In Port Aransas, just off one of the main roads, is a driveway that cuts through a Mexican restaurant. Behind the restaurant are high fences and a boardwalk leading into a secluded area. This is Paradise Pond.
On our first visit, we met locals who described the importance of the area environmentally, and alerted us to what we might expect to see. We also encountered a couple who told us that prior to the hurricane, this was a lush, canopied area that merited the name. Now it is a dark, swamp-like pond surrounded by a tangle of fallen trees.
Still the area is alive with wildlife. The boardwalk spans the breadth of the pond and has three viewing areas built out over the water. As the weather is still cold, Ric decides to stay in the car, while I explore.
A flock of noisy grackles accompany my approach. An eerie, odd call echoes and I stop in my tracks for a moment trying to get a sense of where the sound is coming from. Another, unfamiliar trill rings out. Am I safe here, I wonder? There are no other people in sight.
Between the grackles, and the red-winged blackbirds also claiming a stake, the place is humming with dark wings. A thick, soupy green algae covers much of the water. Not far from where I’m standing I note a turtle, head held high. As I raise my lens, I see another one, closer to me, also with its head held up. Are they listening for something?
The long, ghoulish sound emanates again from across the way. Barren bushes block my view of what is there. I creep along the deck hoping for a closer look. A sudden uprising of the blacks, calls my attention away. A predator surveying the area flies by and then circles back. It’s just the two of us. He moves along.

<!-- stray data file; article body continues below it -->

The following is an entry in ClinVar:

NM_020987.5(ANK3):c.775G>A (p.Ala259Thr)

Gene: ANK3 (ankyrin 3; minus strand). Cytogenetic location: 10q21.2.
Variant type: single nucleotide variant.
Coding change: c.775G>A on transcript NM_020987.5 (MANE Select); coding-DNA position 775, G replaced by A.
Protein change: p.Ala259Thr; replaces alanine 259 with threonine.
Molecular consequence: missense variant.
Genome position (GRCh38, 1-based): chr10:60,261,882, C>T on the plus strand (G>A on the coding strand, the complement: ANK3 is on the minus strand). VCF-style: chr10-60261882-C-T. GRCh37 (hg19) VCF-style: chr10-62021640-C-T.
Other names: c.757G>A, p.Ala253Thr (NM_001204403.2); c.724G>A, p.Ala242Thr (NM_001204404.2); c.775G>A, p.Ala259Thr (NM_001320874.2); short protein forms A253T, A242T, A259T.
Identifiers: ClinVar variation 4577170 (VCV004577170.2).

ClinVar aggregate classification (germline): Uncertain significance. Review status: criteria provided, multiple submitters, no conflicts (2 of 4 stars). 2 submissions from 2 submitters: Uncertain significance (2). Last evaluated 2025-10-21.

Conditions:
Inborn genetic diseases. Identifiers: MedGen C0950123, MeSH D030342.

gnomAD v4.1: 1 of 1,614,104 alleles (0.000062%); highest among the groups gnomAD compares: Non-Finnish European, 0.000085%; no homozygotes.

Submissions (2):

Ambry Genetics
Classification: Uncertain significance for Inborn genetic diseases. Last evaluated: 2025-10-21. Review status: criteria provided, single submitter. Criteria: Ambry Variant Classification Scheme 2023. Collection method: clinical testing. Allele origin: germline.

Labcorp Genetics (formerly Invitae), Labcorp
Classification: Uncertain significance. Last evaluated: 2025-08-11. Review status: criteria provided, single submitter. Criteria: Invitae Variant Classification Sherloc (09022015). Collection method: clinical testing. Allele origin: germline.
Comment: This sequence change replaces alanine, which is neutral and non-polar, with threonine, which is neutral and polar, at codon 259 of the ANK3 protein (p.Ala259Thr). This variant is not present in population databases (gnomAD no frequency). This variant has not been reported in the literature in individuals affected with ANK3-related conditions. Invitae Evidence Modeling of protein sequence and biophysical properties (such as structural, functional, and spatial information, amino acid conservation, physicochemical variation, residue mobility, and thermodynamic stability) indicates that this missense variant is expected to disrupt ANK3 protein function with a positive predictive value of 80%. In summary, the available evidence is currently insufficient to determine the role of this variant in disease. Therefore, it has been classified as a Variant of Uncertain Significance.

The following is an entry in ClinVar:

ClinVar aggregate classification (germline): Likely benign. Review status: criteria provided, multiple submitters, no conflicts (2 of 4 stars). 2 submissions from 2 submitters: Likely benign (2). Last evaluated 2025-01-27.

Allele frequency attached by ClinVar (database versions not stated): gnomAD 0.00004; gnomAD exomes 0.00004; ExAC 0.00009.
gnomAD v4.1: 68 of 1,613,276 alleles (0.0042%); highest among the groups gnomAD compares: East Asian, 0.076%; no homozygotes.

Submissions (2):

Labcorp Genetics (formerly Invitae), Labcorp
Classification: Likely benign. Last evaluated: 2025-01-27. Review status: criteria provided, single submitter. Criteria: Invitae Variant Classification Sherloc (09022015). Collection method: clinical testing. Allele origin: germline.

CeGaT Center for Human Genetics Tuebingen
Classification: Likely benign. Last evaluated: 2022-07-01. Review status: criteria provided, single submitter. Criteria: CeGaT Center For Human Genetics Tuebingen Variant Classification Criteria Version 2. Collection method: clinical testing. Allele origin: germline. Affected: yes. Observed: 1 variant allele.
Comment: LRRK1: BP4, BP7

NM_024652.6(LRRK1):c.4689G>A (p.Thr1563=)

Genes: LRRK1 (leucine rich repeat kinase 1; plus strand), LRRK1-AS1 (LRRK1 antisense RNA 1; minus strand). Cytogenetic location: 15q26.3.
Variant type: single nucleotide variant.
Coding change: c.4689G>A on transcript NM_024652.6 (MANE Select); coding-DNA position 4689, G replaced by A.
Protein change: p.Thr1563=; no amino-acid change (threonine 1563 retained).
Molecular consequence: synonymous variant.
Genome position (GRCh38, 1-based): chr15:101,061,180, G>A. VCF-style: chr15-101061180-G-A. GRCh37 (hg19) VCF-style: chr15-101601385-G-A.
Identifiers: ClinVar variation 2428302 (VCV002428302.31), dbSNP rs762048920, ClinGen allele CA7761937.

The chirp of a small bird draws my attention back to the water. A Yellow-Rumped Warbler, common in this area. From behind the bushes, two Pied-Billed Grebes emerge. Did these cute birds make that racket?
A gull circles and joins the party, as the bully birds return. I linger a bit longer, capturing some close-ups of the grebes. Despite the cold biting my exposed fingers, there are signs of spring all around – buds on trees, and a few plants just about to burst. Soon thousands of birds will arrive in the area as migration begins.
I can’t wait. As I turn to leave, I hear that unfamiliar trill again. It’s coming from somewhere beyond where the trail leads. I think about going off the path, and then think better of it, and turn back towards the car.